Rapidly rising tuition fees in the past decade have meant students are paying for less while access to university and college is becoming more fragmented along income lines, concludes a new CAUT report.
The study, University & College Accessibility: How & Why Have Fees Increased?, examines what factors have driven the rapid escalation in tuition and other fees in the 1990s and the impact the higher costs are having on accessibility.
The report finds that fees, when adjusted for inflation and measured on per full-time student basis, rose 64 per cent between 199091 and 199899, largely in response to a 25 per cent decline in public operating grants. However, higher expenditures by universities on student financial assistance have also contributed to the increase.
"Contrary to some perceptions, university expenditures on salaries have not been a factor in driving up costs," the report states. "In fact, spending on academic rank salaries, measured in constant dollars and per full-time equivalent student, was 16 per cent lower in 199899 than in 199091. In other words, students are paying more and are receiving less in return."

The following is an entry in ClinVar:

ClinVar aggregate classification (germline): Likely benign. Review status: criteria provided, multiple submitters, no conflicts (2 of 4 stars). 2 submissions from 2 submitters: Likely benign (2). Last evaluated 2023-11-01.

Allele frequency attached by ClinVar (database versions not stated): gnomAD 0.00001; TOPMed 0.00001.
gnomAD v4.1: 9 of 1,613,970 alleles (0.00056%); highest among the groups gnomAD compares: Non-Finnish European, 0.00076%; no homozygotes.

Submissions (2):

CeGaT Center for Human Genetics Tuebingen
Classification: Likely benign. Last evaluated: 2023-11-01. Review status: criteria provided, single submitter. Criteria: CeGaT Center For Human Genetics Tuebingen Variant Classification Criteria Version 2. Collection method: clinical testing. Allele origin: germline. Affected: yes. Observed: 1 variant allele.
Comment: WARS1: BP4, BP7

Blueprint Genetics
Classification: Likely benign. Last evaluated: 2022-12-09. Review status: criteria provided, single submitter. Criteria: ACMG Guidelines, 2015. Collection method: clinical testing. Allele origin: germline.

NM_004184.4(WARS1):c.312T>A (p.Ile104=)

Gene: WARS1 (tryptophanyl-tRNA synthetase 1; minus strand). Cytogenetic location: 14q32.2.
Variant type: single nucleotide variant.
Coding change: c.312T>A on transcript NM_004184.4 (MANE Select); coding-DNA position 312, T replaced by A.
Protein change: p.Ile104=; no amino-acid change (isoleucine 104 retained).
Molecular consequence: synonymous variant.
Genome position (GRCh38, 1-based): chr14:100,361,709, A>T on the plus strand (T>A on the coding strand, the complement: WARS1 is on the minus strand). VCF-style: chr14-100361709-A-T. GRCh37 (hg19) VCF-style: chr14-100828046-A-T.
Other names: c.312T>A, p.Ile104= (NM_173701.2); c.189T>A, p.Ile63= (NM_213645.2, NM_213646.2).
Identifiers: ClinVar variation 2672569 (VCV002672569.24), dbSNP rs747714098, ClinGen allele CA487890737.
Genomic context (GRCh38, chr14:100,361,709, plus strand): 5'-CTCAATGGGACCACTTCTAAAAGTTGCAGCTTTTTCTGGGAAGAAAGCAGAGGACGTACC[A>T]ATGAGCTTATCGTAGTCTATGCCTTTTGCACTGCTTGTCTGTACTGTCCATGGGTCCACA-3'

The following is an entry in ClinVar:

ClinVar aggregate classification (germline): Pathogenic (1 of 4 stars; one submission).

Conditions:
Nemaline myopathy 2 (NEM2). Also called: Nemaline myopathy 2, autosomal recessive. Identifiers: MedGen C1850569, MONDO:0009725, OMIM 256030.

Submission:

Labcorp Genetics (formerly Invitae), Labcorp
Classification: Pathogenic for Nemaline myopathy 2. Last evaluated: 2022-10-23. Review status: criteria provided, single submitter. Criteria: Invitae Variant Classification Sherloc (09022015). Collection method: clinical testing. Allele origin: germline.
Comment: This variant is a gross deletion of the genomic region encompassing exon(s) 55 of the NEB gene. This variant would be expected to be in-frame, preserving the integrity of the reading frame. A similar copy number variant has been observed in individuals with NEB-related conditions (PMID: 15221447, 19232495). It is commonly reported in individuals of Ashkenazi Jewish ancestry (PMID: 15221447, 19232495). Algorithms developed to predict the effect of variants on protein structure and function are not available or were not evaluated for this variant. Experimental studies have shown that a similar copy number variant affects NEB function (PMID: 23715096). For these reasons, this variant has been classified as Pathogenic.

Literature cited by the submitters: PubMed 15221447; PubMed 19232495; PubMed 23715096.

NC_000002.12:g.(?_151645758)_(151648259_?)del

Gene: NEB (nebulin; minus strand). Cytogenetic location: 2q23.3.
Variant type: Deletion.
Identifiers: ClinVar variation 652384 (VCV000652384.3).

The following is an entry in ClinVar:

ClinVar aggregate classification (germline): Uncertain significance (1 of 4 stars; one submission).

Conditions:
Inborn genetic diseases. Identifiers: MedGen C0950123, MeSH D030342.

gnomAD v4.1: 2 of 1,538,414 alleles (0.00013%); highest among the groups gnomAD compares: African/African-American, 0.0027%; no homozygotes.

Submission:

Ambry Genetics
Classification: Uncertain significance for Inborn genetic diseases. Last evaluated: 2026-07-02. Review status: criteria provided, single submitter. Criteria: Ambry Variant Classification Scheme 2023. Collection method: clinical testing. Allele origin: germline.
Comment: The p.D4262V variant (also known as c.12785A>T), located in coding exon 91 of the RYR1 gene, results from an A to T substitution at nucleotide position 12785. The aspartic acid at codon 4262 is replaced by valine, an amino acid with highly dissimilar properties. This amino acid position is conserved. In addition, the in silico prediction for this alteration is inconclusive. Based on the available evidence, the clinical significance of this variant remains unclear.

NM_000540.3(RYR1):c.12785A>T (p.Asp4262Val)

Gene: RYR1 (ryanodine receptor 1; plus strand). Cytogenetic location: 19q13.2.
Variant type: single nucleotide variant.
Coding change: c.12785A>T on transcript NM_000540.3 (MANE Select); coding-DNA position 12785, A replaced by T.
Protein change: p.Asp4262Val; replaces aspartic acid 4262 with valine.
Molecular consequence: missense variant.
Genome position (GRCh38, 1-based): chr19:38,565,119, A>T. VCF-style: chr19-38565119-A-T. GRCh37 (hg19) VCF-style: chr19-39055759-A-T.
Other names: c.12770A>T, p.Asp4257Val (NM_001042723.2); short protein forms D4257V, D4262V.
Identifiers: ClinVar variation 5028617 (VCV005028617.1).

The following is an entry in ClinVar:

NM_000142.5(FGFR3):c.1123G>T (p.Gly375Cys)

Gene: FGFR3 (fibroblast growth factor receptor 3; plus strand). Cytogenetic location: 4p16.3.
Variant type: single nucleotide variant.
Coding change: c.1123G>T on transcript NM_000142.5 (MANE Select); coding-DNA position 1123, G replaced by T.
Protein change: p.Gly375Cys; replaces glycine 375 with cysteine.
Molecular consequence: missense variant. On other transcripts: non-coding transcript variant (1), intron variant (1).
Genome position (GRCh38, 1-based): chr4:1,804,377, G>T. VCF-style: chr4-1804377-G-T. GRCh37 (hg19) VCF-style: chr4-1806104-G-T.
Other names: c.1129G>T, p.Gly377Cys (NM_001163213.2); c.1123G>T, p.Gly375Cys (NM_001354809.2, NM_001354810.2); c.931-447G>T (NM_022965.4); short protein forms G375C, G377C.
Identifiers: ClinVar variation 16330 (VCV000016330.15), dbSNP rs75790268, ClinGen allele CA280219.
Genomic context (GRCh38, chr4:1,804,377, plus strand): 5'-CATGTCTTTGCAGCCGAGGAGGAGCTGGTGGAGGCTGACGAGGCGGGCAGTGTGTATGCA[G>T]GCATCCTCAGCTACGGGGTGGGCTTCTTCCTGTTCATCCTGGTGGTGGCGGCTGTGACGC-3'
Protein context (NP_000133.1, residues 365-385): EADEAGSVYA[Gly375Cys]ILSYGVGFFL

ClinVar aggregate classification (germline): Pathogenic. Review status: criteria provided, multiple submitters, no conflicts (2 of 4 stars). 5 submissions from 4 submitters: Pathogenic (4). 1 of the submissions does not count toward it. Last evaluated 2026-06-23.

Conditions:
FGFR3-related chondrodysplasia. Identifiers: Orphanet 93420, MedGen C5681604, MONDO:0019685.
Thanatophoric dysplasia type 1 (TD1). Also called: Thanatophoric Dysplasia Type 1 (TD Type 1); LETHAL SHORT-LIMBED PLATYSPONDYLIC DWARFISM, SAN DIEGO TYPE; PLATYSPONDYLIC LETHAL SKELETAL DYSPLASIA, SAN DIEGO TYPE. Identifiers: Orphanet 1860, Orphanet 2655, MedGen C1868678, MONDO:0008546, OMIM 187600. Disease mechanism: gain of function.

The study also reveals the main fallout from rising fees has been an increase in the inequality of opportunity to pursue a post-secondary education.
Using an "affordability index" to measure the share of after-tax family income needed to pay for tuition and other fees, the report finds that the 20 per cent of families with the lowest income would have had to set aside 14 per cent of their disposable income in 1990 91 to cover these costs. By 1998 99, the index rose to 23 per cent. For the richest 20 per cent of families, the index rose modestly from 3 per cent to 4 per cent over the same period.
"It is not inevitable that fees continue to rise," the study concludes. "The problem of higher fees is a political problem caused by the rapid public dis-investment in post-secondary education. As such, governments can take immediate steps to ensure that post-secondary education is affordable and accessible to all qualified students."
The report recommends governments increase public operating grants and provide a needs-based system of grants targeted toward economically disadvantaged students.